US President Barack Obama has approved arming the Syrian rebels for the first time, according to US officials.
The officials confirmed that the president has authorised sending weapons to opposition forces after the White House disclosed that the Assad regime had crossed "clear red lines" by deploying chemical weapons.
The move also came a day after it was reported that Bill Clinton said Obama risked looking like "a wuss and a fool" over his lack of intervention in Syria.
Three US officials confirmed the decision after Senator John McCain said he was told on Thursday that Obama was going to "provide arms to the rebels".
It is believed that the CIA are expected to train the Syrian rebels to use any weaponry the US provides.
The White House move has not changed the British position, a Downing Street spokesman confirmed on Thursday night.
The Obama administration has indicated it would further increase the "scope and scale" of assistance to opposition forces, including direct "military support".
But there was no immediate announcement of what that would comprise or the timescale for accelerating support.
The UK - along with France - has reported repeated small-scale incidents of apparent chemical weapon use by regime forces to the United Nations investigation team.
Both countries led a successful joint bid to lift an EU embargo on supplying arms to opposition forces although Prime Minister David Cameron stressed yesterday that no decision had been taken to arm the rebels.
He is due to hold talks with Russian president Vladimir Putin at Downing Street on Sunday as part of efforts to break the international deadlock.
The crisis will also be high on the agenda when they join other world leaders, including Mr Obama and French president Francois Hollande, at the G8 summit in Northern Ireland on Monday.
Foreign Secretary William Hague discussed the crisis - which the United Nations now believes has cost at least 93,000 lives - with US counterpart John Kerry on Wednesday.
He said after those talks that the international community must be "prepared to do more" to up the pressure on the regime.
The question of whether Western nations should step into help rebels fighting the Assad regime has been hotly contested.
Walid Safur, the British representative of the opposition Syrian National Coalition, said the rebels needed anti-aircraft and anti-tank missiles.
He provided assurances that any arms would not fall into the hands of extremist elements fighting with the opposition.
He told BBC Radio 4's Today programme: "We would like to see sophisticated weapons to bring down any aircraft and to deter this regime from bombarding the urban and civilian areas."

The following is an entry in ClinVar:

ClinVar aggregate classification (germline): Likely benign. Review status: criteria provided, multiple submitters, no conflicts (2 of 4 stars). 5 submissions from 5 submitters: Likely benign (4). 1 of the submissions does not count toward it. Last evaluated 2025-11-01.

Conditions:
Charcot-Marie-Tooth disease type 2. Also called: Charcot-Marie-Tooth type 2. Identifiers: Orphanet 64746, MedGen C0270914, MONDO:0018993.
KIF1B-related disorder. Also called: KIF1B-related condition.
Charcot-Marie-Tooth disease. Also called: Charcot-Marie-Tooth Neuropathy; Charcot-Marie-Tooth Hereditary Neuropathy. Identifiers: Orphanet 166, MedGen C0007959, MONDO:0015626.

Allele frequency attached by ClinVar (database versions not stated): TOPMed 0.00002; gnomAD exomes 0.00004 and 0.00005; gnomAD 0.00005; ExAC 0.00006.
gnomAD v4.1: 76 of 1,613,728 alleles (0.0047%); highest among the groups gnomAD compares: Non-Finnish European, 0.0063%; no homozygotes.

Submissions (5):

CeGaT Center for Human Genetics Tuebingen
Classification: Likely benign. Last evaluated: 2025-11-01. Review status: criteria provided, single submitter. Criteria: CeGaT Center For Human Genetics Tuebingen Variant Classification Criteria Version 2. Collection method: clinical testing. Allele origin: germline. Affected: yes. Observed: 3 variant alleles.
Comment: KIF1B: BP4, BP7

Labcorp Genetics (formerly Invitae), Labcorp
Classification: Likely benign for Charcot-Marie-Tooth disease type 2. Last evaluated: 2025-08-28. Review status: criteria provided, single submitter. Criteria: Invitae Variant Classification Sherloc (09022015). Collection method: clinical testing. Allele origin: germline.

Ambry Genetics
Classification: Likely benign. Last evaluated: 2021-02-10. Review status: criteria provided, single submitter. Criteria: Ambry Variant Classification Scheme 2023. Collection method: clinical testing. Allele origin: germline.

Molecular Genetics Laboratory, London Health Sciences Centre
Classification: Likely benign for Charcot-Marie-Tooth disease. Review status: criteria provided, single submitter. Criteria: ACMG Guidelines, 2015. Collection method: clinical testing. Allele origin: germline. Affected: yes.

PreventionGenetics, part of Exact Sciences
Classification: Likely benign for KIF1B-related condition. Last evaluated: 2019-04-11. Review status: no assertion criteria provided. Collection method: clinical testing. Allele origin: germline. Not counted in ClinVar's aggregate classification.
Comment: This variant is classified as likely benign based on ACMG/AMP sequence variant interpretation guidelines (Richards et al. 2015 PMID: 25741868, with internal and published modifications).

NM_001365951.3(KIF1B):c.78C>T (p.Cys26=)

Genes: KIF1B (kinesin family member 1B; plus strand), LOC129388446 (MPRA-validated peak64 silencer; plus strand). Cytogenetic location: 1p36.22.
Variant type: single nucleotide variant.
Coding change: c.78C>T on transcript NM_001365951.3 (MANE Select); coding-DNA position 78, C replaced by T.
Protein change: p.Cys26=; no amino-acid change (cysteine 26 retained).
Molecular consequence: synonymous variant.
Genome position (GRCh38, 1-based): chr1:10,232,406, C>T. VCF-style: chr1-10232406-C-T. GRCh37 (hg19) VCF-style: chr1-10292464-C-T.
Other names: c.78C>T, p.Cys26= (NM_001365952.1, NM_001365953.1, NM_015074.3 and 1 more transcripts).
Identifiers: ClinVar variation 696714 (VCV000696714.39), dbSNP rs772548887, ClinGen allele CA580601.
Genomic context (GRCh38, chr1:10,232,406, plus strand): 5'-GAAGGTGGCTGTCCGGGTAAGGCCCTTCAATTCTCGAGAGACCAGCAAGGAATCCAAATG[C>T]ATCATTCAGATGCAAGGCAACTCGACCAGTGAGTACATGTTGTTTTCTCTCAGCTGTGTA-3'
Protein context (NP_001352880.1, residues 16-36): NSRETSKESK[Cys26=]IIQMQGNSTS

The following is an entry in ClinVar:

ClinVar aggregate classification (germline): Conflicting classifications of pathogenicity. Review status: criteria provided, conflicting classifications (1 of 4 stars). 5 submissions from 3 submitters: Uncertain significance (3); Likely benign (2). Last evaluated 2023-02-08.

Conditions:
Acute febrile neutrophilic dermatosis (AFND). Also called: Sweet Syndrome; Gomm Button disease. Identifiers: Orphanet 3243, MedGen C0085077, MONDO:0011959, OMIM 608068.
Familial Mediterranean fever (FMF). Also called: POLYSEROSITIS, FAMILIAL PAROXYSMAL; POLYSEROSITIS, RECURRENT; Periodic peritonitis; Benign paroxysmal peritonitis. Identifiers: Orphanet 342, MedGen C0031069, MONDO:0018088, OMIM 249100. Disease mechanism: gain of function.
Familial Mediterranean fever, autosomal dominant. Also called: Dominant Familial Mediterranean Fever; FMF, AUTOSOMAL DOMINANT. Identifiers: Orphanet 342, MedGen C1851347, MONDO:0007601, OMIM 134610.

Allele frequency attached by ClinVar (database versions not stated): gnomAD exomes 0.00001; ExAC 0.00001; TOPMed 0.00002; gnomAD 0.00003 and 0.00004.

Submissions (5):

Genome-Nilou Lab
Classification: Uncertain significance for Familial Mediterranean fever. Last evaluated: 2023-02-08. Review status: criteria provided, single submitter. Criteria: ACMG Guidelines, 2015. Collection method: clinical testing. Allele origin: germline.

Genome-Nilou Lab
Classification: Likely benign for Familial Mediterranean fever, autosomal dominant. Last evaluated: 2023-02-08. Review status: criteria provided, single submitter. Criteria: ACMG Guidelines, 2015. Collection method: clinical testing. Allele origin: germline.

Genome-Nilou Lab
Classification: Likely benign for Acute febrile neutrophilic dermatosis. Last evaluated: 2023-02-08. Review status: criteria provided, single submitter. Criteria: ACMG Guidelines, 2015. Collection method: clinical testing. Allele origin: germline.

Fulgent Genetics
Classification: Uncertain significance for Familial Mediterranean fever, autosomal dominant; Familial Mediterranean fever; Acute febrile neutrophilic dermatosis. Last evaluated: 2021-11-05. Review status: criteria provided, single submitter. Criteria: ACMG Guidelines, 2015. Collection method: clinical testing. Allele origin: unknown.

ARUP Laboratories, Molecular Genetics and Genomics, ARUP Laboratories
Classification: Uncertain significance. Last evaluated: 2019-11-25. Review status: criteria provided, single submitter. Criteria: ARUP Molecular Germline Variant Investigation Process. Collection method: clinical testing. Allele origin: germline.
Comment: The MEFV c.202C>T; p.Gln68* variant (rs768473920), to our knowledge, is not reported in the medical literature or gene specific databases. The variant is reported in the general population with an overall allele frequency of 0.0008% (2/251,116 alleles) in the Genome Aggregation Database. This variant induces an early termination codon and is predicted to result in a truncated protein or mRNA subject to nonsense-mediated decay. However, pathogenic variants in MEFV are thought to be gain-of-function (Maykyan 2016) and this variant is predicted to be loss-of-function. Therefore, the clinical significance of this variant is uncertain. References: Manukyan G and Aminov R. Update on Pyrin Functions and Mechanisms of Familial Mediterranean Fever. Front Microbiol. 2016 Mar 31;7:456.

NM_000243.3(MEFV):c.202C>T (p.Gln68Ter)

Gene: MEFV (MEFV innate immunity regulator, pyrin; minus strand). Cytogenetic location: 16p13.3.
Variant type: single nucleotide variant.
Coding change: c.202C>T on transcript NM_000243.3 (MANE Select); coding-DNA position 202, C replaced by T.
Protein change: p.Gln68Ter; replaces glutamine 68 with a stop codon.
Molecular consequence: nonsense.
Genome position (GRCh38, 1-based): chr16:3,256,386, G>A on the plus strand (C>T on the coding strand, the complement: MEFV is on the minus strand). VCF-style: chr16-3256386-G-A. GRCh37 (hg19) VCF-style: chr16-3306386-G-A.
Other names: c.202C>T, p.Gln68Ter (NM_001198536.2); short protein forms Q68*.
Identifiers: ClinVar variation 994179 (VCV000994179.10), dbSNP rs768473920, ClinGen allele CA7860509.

"We would like to see anti-aircraft missiles and anti-tank missiles in order to deter the Syrian regime.
"The Syrian regime is attacking any target, civilian targets, infrastructure targets, whatever. And now more than 50% of the infrastructure of Syria has been turned into rubble.
"Many people were obliged to desert their homes - we have more than seven million displaced inside Syria and around two million outside Syria, it's an unimaginable number, it's a massive and huge number."
He added: "Diplomacy has failed so far but however I would like to say that when weapons are given to the right hands it will not go into the wrong hands.
"It's not too chaotic, we know the geography on the ground and we can make sure that the weapons will not go into the wrong hands."
But Tory MP John Baron, a member of the Foreign Affairs Select Committee, said there were still questions over how to make sure extremists do not get any arms supplies.
"Furthermore, you throw more weapons in, it can only create more violence and suffering," he told Today.
"We must remember that Syria is a melting pot for a proxy war being fought out at various levels including Sunni versus Shia, the West versus China and Russia, minorities within the country such as Alawites and Christians against what could follow and indeed Iran versus Saudi Arabia.
"Pouring more weapons into the region would not only perhaps escalate the violence within Syria but beyond Syria's borders."
He said the solution to the conflict was a diplomatic and political one and urged David Cameron to allow a vote in Parliament on any British decision to send weapons.
"We in the UK do not have to follow the US. Good friends sometimes say to each other, look, you're making a mistake," he said.
"We have encouraged David Cameron to admit that this decision to arm the rebels or step up in any way UK support for the Syrian rebels will be subject to a debate and vote in Parliament."